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**Statistical Thinking for Industrial Problem Solving**

In this example, we again fit a model for **Impurity** using Fit Model. But this time, we also add the categorical predictors to the model.

First, we add** Impurity** as the Y variable.

Adding the categorical predictors to the model is no different than adding continuous predictors. We simply select the variables and click **Add**.

in an earlier video, we discussed options for coding categorical predictors. Recall that JMP applies -1/1 effect coding behind the scenes.

When we run the model, JMP displays the coefficients for the categorical predictors in the Parameter Estimates table.

We have three levels of **Reactor**, so there are two coefficients for **Reactor**.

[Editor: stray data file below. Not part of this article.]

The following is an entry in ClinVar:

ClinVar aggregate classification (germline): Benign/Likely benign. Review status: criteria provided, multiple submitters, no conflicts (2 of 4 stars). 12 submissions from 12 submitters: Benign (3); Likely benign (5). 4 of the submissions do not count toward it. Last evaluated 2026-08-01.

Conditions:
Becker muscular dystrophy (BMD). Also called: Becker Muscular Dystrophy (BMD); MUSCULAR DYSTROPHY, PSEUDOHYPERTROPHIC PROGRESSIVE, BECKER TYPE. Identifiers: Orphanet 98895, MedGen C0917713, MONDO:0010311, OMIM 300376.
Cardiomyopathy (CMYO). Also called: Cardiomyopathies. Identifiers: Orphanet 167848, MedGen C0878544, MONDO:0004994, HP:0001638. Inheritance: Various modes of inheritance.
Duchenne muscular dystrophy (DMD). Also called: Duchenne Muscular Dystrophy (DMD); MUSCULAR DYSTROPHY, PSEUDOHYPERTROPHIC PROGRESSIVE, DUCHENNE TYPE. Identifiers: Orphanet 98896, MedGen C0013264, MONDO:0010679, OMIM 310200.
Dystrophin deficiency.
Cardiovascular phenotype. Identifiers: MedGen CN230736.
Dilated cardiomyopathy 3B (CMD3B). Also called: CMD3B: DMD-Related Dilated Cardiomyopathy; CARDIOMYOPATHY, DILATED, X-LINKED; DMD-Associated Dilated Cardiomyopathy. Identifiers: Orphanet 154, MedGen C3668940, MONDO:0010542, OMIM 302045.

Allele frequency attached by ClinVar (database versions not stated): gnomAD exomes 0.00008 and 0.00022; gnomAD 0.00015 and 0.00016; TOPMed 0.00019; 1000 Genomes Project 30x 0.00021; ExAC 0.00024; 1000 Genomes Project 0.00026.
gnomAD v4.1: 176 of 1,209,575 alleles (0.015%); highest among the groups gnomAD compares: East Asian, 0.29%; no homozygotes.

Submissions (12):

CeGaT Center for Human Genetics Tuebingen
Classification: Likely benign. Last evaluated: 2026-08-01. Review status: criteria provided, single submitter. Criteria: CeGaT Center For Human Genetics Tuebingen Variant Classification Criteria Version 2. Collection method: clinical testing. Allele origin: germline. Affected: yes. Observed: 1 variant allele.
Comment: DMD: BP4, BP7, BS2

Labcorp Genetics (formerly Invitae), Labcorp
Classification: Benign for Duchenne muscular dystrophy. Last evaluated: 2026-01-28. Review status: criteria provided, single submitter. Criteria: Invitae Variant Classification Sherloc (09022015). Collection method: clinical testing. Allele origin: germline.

We have two shifts, so there is one coefficient for **Shift**.

When we turn on the prediction expression, JMP displays the full equation for the model.

The Prediction Profiler enables us to easily see how changes in the value of the categorical predictors change the predicted response.

For **Reactor**, holding all else constant, as we change the reactor from 1 to 2, the predicted mean for **Impurity** increases by approximately 0.2 units. We can see this difference in the prediction expression when we compare the values for Reactor 1 and Reactor 2.

To view the 0/1 dummy-coded parameter estimates, select **Estimates** and then **Indicator Parameterization Estimates**, from the top red triangle.

Let’s look at the dummy-coded estimate for **Shift**. With dummy coding, we compare the average **Impurity** for first shift to the average **Impurity** for second shift, holding everything else constant. We can easily see that the average **Impurity** for first shift is approximately 0.1 unit higher than the second shift. But this difference is not significant.